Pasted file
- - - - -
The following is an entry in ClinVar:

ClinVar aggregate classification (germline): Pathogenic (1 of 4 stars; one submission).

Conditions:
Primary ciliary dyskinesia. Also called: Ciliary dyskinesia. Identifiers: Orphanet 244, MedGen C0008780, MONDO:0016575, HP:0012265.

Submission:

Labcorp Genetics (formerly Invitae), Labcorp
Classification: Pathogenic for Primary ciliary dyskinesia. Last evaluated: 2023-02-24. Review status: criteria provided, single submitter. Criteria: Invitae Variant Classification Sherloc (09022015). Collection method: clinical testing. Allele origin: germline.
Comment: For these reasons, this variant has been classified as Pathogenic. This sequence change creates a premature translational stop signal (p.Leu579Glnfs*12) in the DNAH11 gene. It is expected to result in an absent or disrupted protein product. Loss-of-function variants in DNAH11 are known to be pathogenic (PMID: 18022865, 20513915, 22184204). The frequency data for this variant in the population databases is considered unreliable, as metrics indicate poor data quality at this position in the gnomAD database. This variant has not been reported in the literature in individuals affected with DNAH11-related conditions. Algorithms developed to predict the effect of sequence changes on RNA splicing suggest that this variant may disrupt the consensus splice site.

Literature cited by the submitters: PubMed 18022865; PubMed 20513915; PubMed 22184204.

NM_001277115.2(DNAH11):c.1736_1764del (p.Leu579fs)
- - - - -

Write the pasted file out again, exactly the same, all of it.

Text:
The following is an entry in ClinVar:

ClinVar aggregate classification (germline): Pathogenic (1 of 4 stars; one submission).

Conditions:
Primary ciliary dyskinesia. Also called: Ciliary dyskinesia. Identifiers: Orphanet 244, MedGen C0008780, MONDO:0016575, HP:0012265.

Submission:

Labcorp Genetics (formerly Invitae), Labcorp
Classification: Pathogenic for Primary ciliary dyskinesia. Last evaluated: 2023-02-24. Review status: criteria provided, single submitter. Criteria: Invitae Variant Classification Sherloc (09022015). Collection method: clinical testing. Allele origin: germline.
Comment: For these reasons, this variant has been classified as Pathogenic. This sequence change creates a premature translational stop signal (p.Leu579Glnfs*12) in the DNAH11 gene. It is expected to result in an absent or disrupted protein product. Loss-of-function variants in DNAH11 are known to be pathogenic (PMID: 18022865, 20513915, 22184204). The frequency data for this variant in the population databases is considered unreliable, as metrics indicate poor data quality at this position in the gnomAD database. This variant has not been reported in the literature in individuals affected with DNAH11-related conditions. Algorithms developed to predict the effect of sequence changes on RNA splicing suggest that this variant may disrupt the consensus splice site.

Literature cited by the submitters: PubMed 18022865; PubMed 20513915; PubMed 22184204.

NM_001277115.2(DNAH11):c.1736_1764del (p.Leu579fs)